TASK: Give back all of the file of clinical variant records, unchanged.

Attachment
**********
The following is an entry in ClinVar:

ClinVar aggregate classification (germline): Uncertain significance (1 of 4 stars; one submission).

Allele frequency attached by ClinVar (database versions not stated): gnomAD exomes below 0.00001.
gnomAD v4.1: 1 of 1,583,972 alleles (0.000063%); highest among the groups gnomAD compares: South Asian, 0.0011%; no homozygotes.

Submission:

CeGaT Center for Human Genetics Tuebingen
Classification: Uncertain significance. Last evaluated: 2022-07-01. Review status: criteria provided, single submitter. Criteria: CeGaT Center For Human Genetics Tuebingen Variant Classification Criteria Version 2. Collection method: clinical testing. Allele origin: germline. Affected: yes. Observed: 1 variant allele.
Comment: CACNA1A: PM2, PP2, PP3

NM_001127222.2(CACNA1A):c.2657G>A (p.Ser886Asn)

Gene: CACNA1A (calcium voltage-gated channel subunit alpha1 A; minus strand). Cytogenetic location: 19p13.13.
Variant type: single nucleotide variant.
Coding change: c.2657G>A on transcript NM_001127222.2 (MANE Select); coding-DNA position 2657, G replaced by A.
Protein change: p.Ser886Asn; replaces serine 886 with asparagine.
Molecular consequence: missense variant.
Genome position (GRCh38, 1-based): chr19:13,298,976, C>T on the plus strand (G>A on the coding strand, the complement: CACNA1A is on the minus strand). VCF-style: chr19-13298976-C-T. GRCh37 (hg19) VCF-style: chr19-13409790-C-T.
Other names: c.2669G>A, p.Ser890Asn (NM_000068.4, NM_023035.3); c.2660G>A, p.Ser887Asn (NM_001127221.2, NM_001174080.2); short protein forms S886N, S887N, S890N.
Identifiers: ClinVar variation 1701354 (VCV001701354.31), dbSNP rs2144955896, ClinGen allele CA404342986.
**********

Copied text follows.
The following is an entry in ClinVar:

ClinVar aggregate classification (germline): Uncertain significance (1 of 4 stars; one submission).

Allele frequency attached by ClinVar (database versions not stated): gnomAD exomes below 0.00001.
gnomAD v4.1: 1 of 1,583,972 alleles (0.000063%); highest among the groups gnomAD compares: South Asian, 0.0011%; no homozygotes.

Submission:

CeGaT Center for Human Genetics Tuebingen
Classification: Uncertain significance. Last evaluated: 2022-07-01. Review status: criteria provided, single submitter. Criteria: CeGaT Center For Human Genetics Tuebingen Variant Classification Criteria Version 2. Collection method: clinical testing. Allele origin: germline. Affected: yes. Observed: 1 variant allele.
Comment: CACNA1A: PM2, PP2, PP3

NM_001127222.2(CACNA1A):c.2657G>A (p.Ser886Asn)

Gene: CACNA1A (calcium voltage-gated channel subunit alpha1 A; minus strand). Cytogenetic location: 19p13.13.
Variant type: single nucleotide variant.
Coding change: c.2657G>A on transcript NM_001127222.2 (MANE Select); coding-DNA position 2657, G replaced by A.
Protein change: p.Ser886Asn; replaces serine 886 with asparagine.
Molecular consequence: missense variant.
Genome position (GRCh38, 1-based): chr19:13,298,976, C>T on the plus strand (G>A on the coding strand, the complement: CACNA1A is on the minus strand). VCF-style: chr19-13298976-C-T. GRCh37 (hg19) VCF-style: chr19-13409790-C-T.
Other names: c.2669G>A, p.Ser890Asn (NM_000068.4, NM_023035.3); c.2660G>A, p.Ser887Asn (NM_001127221.2, NM_001174080.2); short protein forms S886N, S887N, S890N.
Identifiers: ClinVar variation 1701354 (VCV001701354.31), dbSNP rs2144955896, ClinGen allele CA404342986.